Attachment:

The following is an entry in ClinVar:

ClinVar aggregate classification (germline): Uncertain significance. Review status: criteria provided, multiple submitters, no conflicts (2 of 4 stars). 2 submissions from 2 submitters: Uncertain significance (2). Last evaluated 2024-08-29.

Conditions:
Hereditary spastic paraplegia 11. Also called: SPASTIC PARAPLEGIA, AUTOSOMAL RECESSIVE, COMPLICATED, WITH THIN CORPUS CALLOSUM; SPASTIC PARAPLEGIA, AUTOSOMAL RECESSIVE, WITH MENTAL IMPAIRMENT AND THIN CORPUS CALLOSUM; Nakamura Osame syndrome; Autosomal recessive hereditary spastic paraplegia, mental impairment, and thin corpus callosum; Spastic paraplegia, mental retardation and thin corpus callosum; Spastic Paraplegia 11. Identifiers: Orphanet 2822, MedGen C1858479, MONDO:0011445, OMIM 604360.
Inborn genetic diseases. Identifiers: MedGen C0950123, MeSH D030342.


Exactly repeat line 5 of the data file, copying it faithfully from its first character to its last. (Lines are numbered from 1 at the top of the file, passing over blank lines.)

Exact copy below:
Inborn genetic diseases. Identifiers: MedGen C0950123, MeSH D030342.